Midway through Bottoms, Josie (Ayo Edebiri) and PJ (Rachel Sennott) reluctantly come around to the fact that the half-baked high-school fight club — sorry, women’s self-defense class — they started has become meaningful to its other members. PJ and Josie, outcasts who founded the club with vague hopes it would get them laid, find themselves under pressure to transform it from just a place where they practice hitting one another into a place where they might actually get to know each other, too. PJ, the more rambunctious of the two friends, blunt forces her way into leading a group-bonding session by asking, “Who’s been raped? Raise your hand!” When that fails to yield a response, she adds, “Gray-area stuff counts too.” It’s the damnedest bit, brutally funny in a way made possible by Sennott’s too-forceful delivery, by director Emma Seligman’s cut to a long shot for the deadpan reveal of everyone slowly lifting a hand, and by its sheer audacity. Bottoms, a jubilant film that Seligman wrote with Sennott as a followup to 2020’s Shiva Baby, moves freely between the surreal, silly, and violent, but it’s never better than when it’s testing the boundaries of taste when it comes to empowerment and misogyny.
Describing Bottoms as feminist feels as unnecessary as pointing out that it’s a comedy — it even manages to slip in a passing joke about the second wave. The film isn’t mocking the urges that draw the other girls to the club in search of solidarity and to be “taught” how to brawl by two liars with no actual experience in fighting. The world in which Bottoms takes place is off-kilter enough that the characters sit down in front of a teacher who never gets around to teaching before the bell rings a minute later (“Seriously, that’s class?” someone mutters offscreen). But it’s still a world in which a semi-sentient football quarterback (Nicholas Galitzine) is believed over women, and in which fight-club members casually mention stalkers the police can’t do anything about and getting assaulted regularly on birthdays. It’s not that Josie and PJ aren’t aware — they just have other priorities, like getting into the briefs of cheerleaders Isabel (Havana Rose Liu) and Brittany (Kaia Gerber), their long-term crushes who suddenly seem less impossibly distant when they start showing up for some after-school combat. They’re too horny to make time for the patriarchy, and there’s a heady freedom to their lack of focus in favor of more base needs. Isn’t it fundamentally absurd to have to live this way, anyway?
As beloved as Shiva Baby was in film circles, I couldn’t click with its self-dramatizing main character — it felt like being trapped with someone who insists their life is crazy and then tells you an incredibly mundane story to explain why. Bottoms is comparatively unconstrained, a bloody-lipped grin of a movie that recalls, more than anything else, the warped reality of Strangers With Candy. Sennott benefits from being paired with Edebiri, her bluster as PJ balanced by Edebiri’s performance as the allegedly more reasonable of the pair. Edebiri’s got a gift for reaction — she’s so good against Jeremy Allen White on The Bear in part because of the way she exudes very reasonable skepticism and frustration in the face of his character’s disarray. Her Josie is the one who pushes back on the idea of the club and hesitates at running with the rumor that she and PJ went to juvie, and then embraces both anyway, which ultimately makes her come across as equally chaotic as her spontaneous friend.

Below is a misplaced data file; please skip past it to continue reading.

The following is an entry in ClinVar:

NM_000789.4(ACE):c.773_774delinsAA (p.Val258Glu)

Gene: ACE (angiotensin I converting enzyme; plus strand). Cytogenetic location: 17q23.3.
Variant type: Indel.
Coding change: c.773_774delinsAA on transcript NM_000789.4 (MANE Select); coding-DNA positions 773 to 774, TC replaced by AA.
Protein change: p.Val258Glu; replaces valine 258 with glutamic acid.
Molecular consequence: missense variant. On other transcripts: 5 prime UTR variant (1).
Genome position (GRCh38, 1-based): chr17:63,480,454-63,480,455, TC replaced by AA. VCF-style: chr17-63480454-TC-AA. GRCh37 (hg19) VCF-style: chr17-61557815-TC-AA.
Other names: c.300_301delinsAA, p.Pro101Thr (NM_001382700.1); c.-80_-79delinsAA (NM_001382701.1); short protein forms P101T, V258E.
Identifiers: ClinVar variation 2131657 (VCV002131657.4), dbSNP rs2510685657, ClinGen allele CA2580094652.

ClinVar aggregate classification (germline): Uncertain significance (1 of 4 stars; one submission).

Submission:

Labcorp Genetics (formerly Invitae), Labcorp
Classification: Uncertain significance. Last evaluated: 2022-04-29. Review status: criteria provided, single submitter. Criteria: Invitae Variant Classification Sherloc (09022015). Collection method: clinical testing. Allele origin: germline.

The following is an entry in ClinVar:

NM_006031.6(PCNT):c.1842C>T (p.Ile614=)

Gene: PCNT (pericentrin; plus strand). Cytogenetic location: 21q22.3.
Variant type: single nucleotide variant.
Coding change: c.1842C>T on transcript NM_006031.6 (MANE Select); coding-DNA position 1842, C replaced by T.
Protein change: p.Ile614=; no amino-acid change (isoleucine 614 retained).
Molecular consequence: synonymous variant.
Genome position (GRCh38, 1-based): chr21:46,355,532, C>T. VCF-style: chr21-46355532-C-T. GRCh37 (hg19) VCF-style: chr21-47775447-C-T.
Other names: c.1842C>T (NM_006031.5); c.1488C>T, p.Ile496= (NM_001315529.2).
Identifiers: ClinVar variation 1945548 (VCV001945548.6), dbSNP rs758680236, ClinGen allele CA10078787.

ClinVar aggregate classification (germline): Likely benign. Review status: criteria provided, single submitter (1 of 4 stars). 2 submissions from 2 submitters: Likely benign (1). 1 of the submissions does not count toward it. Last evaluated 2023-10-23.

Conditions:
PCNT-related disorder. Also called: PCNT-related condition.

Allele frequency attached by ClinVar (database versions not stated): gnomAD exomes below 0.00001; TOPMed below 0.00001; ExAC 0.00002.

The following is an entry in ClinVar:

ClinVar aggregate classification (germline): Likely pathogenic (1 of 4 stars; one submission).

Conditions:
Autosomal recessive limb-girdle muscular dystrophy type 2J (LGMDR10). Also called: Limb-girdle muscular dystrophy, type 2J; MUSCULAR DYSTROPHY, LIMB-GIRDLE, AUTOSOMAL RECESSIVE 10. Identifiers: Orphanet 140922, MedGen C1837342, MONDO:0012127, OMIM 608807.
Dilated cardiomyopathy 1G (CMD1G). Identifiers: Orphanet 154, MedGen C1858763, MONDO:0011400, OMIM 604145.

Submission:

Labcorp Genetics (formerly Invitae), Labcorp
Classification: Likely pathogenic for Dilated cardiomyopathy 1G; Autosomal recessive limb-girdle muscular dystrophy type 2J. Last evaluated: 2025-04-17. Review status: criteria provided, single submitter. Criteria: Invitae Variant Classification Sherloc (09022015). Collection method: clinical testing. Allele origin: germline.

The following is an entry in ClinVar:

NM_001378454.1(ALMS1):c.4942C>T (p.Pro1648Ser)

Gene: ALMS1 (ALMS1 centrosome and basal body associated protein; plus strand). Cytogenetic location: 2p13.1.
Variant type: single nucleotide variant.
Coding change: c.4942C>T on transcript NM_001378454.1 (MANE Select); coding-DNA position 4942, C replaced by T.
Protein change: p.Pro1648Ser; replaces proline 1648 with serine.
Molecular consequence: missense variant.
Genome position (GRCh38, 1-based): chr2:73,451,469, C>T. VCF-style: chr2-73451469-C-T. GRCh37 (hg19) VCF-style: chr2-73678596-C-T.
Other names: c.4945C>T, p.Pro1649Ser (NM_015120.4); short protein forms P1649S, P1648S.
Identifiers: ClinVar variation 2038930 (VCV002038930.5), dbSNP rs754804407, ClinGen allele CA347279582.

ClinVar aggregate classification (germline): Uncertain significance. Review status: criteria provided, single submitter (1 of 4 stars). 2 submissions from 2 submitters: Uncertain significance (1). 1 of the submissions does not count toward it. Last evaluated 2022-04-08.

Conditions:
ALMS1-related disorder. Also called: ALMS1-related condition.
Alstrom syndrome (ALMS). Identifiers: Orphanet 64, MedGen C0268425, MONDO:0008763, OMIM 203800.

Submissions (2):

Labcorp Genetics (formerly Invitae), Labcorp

Edebiri and Sennott are rising stars whose talent has gotten plenty of attention, but there are some nice surprises amid the other performances too. The biggest might involve Gerber, whose Brittany is initially positioned as Isabel’s vacant, beautiful second in command, but whose turn gets sharper and funnier as the film goes along (“Who is bell hooks and why do we care?” she demands as evidence of the pointlessness of an assignment). Former running back Marshawn Lynch has been showing off his comedy chops in various TV appearances (he was the best guest on Netflix’s Murderville), and he’s a standout as the fight club’s faculty adviser, Mr. G, whose opinion of the goings-on is fueled entirely by how he feels about his ongoing divorce at any moment. And Galitzine, fresh off playing the prince in Red, White & Royal Blue, is an ideal meathead, bleating his own character’s name (“JEFF!!!”) like a cry of triumph while thundering through the halls of the school like, well, an inbred royal. If anything, I wanted Bottoms to be even more anarchic, to lean entirely into a reality in which the rival homecoming team is a group of murderous invaders who have to be fought with weapons. As is, it’s still a great — and audacious — time.